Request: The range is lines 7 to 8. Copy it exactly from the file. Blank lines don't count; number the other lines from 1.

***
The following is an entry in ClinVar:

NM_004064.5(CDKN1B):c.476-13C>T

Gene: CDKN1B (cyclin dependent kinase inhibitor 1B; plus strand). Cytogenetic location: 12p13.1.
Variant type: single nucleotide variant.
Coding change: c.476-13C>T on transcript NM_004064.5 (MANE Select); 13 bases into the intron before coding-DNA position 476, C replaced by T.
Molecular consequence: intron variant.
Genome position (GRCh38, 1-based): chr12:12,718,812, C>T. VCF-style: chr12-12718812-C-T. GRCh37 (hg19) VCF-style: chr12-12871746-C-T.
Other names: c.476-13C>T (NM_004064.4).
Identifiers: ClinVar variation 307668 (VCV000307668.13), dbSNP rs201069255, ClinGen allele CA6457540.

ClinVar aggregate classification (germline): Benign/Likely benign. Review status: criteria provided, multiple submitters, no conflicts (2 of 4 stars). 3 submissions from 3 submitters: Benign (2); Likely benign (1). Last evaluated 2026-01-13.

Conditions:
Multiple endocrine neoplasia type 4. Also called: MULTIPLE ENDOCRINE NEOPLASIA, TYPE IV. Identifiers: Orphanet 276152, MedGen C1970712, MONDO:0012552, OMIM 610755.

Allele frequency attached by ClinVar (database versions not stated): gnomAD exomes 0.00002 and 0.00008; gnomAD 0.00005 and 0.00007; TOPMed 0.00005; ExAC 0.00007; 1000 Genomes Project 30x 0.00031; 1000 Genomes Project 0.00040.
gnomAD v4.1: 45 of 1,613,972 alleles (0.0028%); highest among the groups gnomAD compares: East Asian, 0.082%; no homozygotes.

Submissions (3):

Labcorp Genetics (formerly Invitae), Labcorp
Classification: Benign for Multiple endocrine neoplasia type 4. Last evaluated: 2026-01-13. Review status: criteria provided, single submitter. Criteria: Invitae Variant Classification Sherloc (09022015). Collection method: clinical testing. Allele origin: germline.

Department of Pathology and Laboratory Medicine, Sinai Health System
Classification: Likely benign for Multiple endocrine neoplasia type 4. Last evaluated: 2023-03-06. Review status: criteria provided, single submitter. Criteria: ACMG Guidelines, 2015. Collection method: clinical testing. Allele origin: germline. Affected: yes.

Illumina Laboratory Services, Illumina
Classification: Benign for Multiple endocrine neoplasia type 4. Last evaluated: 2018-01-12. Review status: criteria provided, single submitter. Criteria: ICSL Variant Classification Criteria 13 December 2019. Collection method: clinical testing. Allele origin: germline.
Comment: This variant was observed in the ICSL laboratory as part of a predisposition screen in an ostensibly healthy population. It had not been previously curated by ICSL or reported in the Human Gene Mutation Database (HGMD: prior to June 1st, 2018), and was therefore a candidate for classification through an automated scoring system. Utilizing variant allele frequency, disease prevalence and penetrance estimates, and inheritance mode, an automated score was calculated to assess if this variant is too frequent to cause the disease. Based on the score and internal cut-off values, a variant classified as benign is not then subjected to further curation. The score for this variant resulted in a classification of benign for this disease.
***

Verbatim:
Genome position (GRCh38, 1-based): chr12:12,718,812, C>T. VCF-style: chr12-12718812-C-T. GRCh37 (hg19) VCF-style: chr12-12871746-C-T.
Other names: c.476-13C>T (NM_004064.4).